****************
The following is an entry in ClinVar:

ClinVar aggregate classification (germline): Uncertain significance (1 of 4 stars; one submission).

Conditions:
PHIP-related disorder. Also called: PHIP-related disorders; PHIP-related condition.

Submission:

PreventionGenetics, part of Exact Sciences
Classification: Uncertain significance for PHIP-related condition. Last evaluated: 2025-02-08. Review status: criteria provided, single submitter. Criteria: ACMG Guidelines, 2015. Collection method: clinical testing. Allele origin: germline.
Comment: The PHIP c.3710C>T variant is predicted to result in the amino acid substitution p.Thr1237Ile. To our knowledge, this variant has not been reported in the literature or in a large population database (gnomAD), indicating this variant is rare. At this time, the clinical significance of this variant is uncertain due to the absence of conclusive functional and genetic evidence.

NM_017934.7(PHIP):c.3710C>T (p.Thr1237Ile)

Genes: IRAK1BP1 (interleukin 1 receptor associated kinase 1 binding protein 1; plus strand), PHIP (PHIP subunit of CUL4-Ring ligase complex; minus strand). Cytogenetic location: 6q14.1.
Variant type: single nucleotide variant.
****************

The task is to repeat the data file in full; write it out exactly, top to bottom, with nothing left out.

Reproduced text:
The following is an entry in ClinVar:

ClinVar aggregate classification (germline): Uncertain significance (1 of 4 stars; one submission).

Conditions:
PHIP-related disorder. Also called: PHIP-related disorders; PHIP-related condition.

Submission:

PreventionGenetics, part of Exact Sciences
Classification: Uncertain significance for PHIP-related condition. Last evaluated: 2025-02-08. Review status: criteria provided, single submitter. Criteria: ACMG Guidelines, 2015. Collection method: clinical testing. Allele origin: germline.
Comment: The PHIP c.3710C>T variant is predicted to result in the amino acid substitution p.Thr1237Ile. To our knowledge, this variant has not been reported in the literature or in a large population database (gnomAD), indicating this variant is rare. At this time, the clinical significance of this variant is uncertain due to the absence of conclusive functional and genetic evidence.

NM_017934.7(PHIP):c.3710C>T (p.Thr1237Ile)

Genes: IRAK1BP1 (interleukin 1 receptor associated kinase 1 binding protein 1; plus strand), PHIP (PHIP subunit of CUL4-Ring ligase complex; minus strand). Cytogenetic location: 6q14.1.
Variant type: single nucleotide variant.